In this week’s parshas Nasso the Torah relates in Bamidbar 5:23 the law of Sotah. The procedure is described as follows: "וכתב את האלות האלה הכהן בספר, ומחה אל מי המרים"  “The priest shall then write these curses on a parchment, and dissolve [the writing] in the bitter waters”. The Rabbis taught that it was necessary to dissolve or erase the name of God so that peace can be achieved and brought between the two parties who were at odds with each other, namely the husband and the wife. HaKadosh Baruch Hu, The Holy One Blessed be He, orders that a book or scroll should be written with sanctity - containing His holy name -  only to be erased and dissolved in the bitter waters. The Mahara”l, Rabbi Yehuda Loewy, explains the Torah (Hashem) permitted the erasure of His name because it was specifically through the act of erasing Hashem’s name from the scroll that peace was attained between a husband and his wife. When there is peace between a man and his wife then the Shechina (God’s presence) is among them and resides in their home. This comes because of erasing Hashem’s name. In no way does this act push away the Shechina. To the contrary, it brings the Shechina back. True, the ineffable four-letter name of Hashem may be erased, but it is only being replaced by another one of God’s names – the name ‘Shalom’. Therefore, it is not necessarily an erasure but rather a joining together of another name of Hashem, a description of Shalom, which now firmly links the couple together.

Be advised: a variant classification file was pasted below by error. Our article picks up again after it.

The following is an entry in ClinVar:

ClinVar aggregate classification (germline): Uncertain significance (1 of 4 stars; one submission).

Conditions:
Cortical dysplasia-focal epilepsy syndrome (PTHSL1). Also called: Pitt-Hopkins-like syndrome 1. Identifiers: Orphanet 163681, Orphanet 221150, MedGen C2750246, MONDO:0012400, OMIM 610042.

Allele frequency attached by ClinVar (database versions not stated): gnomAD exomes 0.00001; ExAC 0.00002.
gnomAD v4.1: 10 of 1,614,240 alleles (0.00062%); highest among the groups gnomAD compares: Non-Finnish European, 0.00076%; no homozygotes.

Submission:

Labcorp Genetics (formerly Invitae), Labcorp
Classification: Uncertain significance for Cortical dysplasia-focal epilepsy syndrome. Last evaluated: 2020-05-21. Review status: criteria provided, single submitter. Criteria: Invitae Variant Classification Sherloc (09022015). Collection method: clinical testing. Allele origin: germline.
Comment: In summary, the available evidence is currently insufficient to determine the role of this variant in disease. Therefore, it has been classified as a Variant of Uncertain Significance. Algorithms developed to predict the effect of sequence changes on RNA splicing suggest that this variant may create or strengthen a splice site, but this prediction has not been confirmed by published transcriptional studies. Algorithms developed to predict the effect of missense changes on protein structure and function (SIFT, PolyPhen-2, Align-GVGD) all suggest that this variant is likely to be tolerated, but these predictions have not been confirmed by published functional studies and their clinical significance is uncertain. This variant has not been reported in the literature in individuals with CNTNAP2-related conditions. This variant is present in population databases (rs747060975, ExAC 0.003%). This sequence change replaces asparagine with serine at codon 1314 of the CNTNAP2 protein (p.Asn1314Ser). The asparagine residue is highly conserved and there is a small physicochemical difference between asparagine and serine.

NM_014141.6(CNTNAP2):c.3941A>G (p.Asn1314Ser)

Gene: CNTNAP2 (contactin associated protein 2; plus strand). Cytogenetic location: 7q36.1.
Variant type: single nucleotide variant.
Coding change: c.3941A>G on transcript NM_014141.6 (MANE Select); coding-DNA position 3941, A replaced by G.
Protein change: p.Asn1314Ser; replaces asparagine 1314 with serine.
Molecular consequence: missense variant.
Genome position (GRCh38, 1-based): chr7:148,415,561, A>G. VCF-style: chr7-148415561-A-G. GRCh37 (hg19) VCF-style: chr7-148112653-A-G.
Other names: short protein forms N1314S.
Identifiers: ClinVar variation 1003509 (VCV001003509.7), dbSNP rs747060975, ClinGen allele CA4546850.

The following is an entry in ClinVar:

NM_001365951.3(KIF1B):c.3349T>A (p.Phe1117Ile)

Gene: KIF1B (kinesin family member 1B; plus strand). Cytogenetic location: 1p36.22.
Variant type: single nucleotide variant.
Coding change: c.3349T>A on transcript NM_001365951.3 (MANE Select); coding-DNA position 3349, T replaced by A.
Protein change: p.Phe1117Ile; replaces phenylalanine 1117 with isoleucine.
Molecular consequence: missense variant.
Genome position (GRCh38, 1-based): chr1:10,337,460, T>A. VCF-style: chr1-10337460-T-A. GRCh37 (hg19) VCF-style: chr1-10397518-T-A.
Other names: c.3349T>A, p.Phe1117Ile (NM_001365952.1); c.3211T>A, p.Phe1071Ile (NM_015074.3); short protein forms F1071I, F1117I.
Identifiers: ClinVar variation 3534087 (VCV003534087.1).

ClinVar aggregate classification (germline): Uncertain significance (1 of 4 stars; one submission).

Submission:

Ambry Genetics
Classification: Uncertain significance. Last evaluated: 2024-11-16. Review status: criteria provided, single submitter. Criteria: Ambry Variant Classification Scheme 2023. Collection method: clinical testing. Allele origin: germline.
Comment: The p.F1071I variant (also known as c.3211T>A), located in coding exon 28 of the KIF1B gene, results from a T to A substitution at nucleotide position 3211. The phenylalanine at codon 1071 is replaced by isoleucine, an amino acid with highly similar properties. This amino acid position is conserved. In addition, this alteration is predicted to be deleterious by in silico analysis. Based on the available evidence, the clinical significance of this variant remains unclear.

In life we sometimes need to erase things that we feel are sacrosanct and cannot be erased or done away with. We feel strongly about certain principles and laws that we cannot forego under any circumstances. This is particularly true when it comes to our views of Jews of different stripes.  We must accept that there are different strokes for different folks. Each of us feel things must be done our way or the highway. Tolerance – the ability to acknowledge the opinions of others who do not agree with ours – is too often lacking in our Jewish world. Jewish people collectively must come to the realization that people, especially Jews, do not always agree on everything. It is equally important to understand that we do not have to always agree with each other; we must respect and demonstrate tolerance towards each other. We must develop and hold dear to a deep and abiding mutual respect despite our differences. This sincere and mutual respect must exist in order to achieve a true Shalom bein Adam LaChaveiro: a true peace between man and his fellow man.  

By giving in or giving up something that we feel we cannot give up because it is too holy,  stop and think again about where true holiness comes from and where it needs to go. Clearly, when there is dissension within the ranks of the Jewish people, the Shechina will not enter to be a part of us. Perhaps when we give up something that demands from the other, choosing instead to create tolerance, deepening harmony, and finally genuine respect, then the Shechina will easily join everyone together.

The cease-fire must begin within our own families and within our Shuls/Synagogues. Within the Orthodox community, a ‘cease-fire’ – a giving in to the other -  needs to be the lead example. Once we can accomplish such inner growth and overt tolerance and respect, then we will be able to bridge the gap to the non- orthodox and or non-observant segments of the Jewish people , displaying a cease-fire through genuine tolerance and open recognition that we are all brothers and sisters of one family. Through this cease-fire, we will achieve true peace and have the name of (God) - Shalom - in every Jewish home here and in Israel, reaching the level of Shalom Al Yisrael!

Sun, September 25 2022 29 Elul 5782